Without Turkey, a Sunni-”NATO” will be a toothless tiger, unless perhaps it receives enough support from Israel; a support America will not be prepared to offer. But apart from some possible airstrikes and intelligence sharing, how much support will Israel give if any at all? And how much will Putin will be able to weigh in with his clout to keep Netanyahu’s nose out of it? Last but not least, how will the leaders of a so-called Sunni-”NATO” be able to “sell” the idea of getting into an alliance with Israel with its Sunni populace base?

There is little doubt that the Saudis now feel that Trump has given them a carte blanche to attack Iran, and if they swallow the bait fully, they may be foolish enough to take the gamble. But first, they have to finish off Yemen, and then look back and think how they miscalculated when they planned the so-called “Operation Decisive Storm”, and which was meant to be a swift and successful operation. More than two years later, victory seems further than ever predicted all the while the Yemenis have been improving their missile manufacturing capabilities and have been able to hit targets in the capital Riyadh.

Whilst the Saudis were begging the Americans to sell them more advanced weapons to win the war in Yemen, the Yemenis were developing their own. But given that Saudis believe that all problems can be solved provided one is prepared to spend as much as needed, the bottom line for them will always be, “how much?”

The Saudis will not only have to re-evaluate the short-sighted military gamble they took in Yemen, but also the financial one. No one knows for certain what has thus far been the dollar cost that the Saudis had to cough up, but it is in the tens of billions of dollars. With a country that is currently running a near 90 billion dollar budget deficit and diminishing returns, to gamble one third of the national savings on a new war aimed at Iran is tantamount to both, military and financial suicide.

If a war against Iran is at all winnable by the Saudis, what will be the dollar cost?

If the budget ceiling was broken, just like that of Operation Decisive Storm, and if the Saudis realize that the over 100 billion odd dollars they “invested” to buy state-of-the-art weaponry from the USA was not enough, by how much will they be prepared to lift the cost ceiling? They will only need to break the ceiling 3-4 fold before they actually run out of cash reserves. Such a budget overblow is not unusual in wars, and Yemen and Syria are living proof for the Saudis to learn from; if they are capable of learning.

A war against Iran will perhaps be Al-Saud’s final gamble option, but unless the Saudi royals change their rhetoric and seek reconciliation with their Shiite neighbours, this war could well be Al-Saud’s only gamble option.

But the bottom line to any military action is military pragmatism. How can the Saudis think that they can invade and subdue Iran when they haven’t been able to subdue a starved and besieged Yemen? In the unlikely event that they will be able to serve Iran with a swift “shock-and-awe” strike and achieve prompt victory, what will add to their woes is Iran’s ability to close the Strait of Hormuz and to also hit oil production areas and ports. In simple terms, the Saudi war on Yemen is expensive enough, but a war with Iran will be much more expensive, and one that will cut off Saudi life-line; its income.

Do the Saudis believe that expensive imported hardware is going to give the military edge they need? “Knowing” Trump, he will likely wait till the Saudis are down on their knees begging and then extort them by hiking the price of an elusive “super weapon”, perhaps even an A-Bomb, that will tip the war in Saudi favour. But “knowing” the Saudis and Iranians, if the Saudis attack and start an all-out war on Iran, then this may indeed earn the name of decisive storm, but not on Saudi terms. Will Iran virtually walk into Saudi Arabia? Such a scenario cannot be overruled. More than likely however, America will continue to feed the fire for as long as the Saudi cow (female camel in this instance) can be milked and for as long as there is money to be had. For as long as the infamous Al-Saud are on the throne, the kingdom will continue to be run by the same old rules of arrogance that will not stop until that evil legacy is down and vanquished.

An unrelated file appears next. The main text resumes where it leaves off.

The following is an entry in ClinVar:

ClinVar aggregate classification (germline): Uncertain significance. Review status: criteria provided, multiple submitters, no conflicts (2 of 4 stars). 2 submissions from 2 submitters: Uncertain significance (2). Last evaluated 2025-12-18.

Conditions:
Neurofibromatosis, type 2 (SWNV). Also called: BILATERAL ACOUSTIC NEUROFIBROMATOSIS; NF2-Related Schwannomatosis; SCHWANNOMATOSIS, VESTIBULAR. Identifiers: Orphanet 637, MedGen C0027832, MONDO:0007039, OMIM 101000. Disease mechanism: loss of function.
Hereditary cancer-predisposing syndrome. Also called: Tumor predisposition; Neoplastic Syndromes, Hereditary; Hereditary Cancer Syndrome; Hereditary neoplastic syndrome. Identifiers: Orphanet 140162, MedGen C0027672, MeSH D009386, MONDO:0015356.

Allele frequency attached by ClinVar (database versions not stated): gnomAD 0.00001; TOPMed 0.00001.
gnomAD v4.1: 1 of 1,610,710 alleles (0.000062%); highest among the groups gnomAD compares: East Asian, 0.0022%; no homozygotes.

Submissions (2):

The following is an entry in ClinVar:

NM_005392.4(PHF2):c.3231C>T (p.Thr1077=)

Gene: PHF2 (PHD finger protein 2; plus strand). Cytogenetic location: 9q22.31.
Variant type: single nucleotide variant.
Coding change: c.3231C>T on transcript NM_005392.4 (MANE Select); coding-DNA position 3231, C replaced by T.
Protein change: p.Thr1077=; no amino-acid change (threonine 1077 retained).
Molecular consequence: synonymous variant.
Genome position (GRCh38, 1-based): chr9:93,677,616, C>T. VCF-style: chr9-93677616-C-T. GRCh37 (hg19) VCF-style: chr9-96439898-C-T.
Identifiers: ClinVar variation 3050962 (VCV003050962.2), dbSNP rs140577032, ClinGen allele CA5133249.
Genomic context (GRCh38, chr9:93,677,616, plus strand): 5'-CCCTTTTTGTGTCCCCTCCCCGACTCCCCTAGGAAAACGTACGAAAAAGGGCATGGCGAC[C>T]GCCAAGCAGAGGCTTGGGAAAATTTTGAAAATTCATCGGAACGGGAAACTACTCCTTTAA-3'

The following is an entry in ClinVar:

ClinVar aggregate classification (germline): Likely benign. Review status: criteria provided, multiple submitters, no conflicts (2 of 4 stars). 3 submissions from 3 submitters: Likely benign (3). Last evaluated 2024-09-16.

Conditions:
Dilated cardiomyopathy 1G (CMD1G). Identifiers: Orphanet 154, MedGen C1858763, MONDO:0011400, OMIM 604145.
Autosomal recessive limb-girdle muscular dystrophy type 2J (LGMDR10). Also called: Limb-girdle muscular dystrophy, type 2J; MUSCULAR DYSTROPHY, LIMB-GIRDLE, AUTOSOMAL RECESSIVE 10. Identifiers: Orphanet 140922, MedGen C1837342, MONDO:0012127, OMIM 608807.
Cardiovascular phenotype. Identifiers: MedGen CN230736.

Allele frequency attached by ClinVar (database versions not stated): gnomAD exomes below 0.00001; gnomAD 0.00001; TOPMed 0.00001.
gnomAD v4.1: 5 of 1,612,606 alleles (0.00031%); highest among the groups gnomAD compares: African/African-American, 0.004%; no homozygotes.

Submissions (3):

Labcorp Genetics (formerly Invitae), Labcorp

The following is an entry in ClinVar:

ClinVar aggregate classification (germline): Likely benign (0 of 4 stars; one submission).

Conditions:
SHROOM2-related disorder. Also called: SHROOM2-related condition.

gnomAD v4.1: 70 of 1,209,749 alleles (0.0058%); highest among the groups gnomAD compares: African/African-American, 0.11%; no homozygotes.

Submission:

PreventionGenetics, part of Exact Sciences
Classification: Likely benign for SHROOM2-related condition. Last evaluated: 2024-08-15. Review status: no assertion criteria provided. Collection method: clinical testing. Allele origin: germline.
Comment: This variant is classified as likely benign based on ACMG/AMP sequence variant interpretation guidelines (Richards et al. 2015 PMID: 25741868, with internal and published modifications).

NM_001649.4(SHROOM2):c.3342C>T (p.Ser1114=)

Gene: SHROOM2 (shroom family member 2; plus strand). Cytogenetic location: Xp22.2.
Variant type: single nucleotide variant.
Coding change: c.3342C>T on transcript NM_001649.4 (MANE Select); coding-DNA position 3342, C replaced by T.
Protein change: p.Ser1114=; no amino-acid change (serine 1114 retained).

Yemeni Villagers Dying of Starvation

[ Ed. note – It would appear that all the horrible war crimes US officials and the mainstream media have been alleging against Russia and the Syrian government are in reality being perpetrated by the Saudis–and, from the looks of it, maybe even far worse. Where’s Obama? Where’s John Kerry? Where are all the neocons who have been theatrically voicing their anguish over the people of Aleppo? How come we’re not hearing from them on the horrible situation in this Yemeni town? How come the Saudis are allowed to fire upon Yemeni fishermen when they try to take their boats to sea to catch fish, and Samantha Power has nothing to say about it at the UN? I guess, come to think of it, for the same reason she doesn’t say anything when Israelis fire upon Gaza fishermen. ]

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No Food, No Medicine, No money: Yemeni Town Faces Mass Death by Starvation

RT
Nearly 19 million Yemenis are in need of humanitarian aid, according to the UN, but the worst of the civilian impact of the two-year civil war in the country has fallen on the coastal fishing area around the Red Sea coastal district of Tuhayat.

As RT’s Arabic-language crew visited the area, they witnessed scenes of chaos – as locals scrambled to gain food – and quiet desperation, with many residents swollen with hunger, waiting for outside help, or resigned to their fate.

Continued here

UK Arms Sales to Saudi Arabia

Designed by: Nour Fakih

UK Arms Sales to Saudi Arabia